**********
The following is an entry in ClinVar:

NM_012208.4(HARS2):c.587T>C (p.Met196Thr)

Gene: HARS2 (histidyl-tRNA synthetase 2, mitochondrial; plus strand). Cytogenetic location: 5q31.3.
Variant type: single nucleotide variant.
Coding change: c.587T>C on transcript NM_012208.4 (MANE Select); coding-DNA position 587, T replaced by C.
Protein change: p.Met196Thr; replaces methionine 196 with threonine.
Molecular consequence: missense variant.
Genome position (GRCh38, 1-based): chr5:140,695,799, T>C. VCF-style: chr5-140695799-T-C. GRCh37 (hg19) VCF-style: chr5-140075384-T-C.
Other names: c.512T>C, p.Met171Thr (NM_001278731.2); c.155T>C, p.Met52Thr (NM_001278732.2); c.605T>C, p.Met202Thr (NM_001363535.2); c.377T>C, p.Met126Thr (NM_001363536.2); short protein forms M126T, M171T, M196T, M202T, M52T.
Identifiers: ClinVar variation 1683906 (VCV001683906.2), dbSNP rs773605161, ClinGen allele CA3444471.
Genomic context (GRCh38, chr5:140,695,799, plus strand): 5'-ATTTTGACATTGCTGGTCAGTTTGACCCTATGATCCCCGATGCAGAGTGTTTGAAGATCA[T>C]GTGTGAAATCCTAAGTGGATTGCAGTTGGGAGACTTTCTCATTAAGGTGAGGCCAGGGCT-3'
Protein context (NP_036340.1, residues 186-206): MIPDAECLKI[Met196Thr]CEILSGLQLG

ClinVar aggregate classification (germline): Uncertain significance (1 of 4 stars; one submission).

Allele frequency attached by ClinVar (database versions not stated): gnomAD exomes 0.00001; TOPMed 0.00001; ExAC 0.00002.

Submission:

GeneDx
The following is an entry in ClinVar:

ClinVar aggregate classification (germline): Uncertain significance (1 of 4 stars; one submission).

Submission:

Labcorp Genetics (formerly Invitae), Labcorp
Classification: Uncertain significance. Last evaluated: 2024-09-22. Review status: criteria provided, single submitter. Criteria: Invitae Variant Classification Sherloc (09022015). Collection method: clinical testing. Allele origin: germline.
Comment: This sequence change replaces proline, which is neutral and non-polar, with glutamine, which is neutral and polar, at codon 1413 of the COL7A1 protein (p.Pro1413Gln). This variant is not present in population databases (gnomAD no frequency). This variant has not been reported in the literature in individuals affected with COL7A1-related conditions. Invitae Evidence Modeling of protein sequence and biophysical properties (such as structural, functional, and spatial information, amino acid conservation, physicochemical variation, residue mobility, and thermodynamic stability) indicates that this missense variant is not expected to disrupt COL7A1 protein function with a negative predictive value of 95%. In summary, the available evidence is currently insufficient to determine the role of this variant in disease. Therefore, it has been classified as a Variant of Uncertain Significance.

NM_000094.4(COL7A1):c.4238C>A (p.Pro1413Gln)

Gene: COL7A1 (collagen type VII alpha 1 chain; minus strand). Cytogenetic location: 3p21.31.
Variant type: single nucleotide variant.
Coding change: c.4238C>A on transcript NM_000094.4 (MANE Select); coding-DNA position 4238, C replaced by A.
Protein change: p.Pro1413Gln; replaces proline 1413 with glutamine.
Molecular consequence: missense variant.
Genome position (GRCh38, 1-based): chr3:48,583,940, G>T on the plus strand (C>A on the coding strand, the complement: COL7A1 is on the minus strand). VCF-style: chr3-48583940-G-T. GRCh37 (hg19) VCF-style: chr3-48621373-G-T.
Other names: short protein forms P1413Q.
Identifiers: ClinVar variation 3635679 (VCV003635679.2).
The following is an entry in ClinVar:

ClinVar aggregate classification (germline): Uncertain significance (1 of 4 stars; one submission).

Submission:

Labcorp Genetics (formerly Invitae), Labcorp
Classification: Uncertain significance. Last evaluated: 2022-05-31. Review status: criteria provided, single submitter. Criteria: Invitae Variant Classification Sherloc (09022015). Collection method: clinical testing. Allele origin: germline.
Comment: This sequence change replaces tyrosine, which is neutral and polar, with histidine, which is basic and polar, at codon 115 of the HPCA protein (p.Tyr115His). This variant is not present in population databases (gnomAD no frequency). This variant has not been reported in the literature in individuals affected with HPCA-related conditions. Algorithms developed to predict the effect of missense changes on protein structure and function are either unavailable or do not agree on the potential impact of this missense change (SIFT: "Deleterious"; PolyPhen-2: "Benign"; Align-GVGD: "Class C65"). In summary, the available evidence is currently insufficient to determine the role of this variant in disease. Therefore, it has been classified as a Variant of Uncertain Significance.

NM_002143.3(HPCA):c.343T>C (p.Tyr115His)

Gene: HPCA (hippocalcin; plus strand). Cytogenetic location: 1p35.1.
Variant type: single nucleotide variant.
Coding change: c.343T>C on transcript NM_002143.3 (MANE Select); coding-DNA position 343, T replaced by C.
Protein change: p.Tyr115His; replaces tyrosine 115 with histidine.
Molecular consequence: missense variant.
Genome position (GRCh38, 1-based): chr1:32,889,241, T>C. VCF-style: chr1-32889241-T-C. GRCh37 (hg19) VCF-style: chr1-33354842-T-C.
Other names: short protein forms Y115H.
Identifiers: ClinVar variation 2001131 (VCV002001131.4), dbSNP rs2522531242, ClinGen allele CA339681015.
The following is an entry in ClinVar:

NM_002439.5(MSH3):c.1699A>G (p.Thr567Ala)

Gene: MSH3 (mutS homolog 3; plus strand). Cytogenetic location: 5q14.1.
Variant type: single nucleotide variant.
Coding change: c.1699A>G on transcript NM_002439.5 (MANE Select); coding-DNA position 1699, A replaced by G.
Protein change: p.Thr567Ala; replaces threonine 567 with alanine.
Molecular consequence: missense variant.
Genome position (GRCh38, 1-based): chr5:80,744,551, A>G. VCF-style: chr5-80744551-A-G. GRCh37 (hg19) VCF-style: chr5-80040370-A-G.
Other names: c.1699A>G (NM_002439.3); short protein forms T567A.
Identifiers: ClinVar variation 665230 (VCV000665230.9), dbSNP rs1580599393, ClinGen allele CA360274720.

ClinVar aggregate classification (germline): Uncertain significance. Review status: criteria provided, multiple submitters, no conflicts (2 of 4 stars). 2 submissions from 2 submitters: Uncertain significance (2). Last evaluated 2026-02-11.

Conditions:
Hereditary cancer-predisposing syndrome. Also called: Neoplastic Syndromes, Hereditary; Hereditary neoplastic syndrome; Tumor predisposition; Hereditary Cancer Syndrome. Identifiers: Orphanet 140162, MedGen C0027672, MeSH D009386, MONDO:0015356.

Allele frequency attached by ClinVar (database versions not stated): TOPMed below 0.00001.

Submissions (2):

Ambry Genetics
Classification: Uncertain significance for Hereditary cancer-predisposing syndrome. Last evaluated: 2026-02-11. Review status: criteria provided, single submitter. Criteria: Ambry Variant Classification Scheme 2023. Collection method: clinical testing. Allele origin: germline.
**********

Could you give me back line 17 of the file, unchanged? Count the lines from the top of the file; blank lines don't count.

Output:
The following is an entry in ClinVar: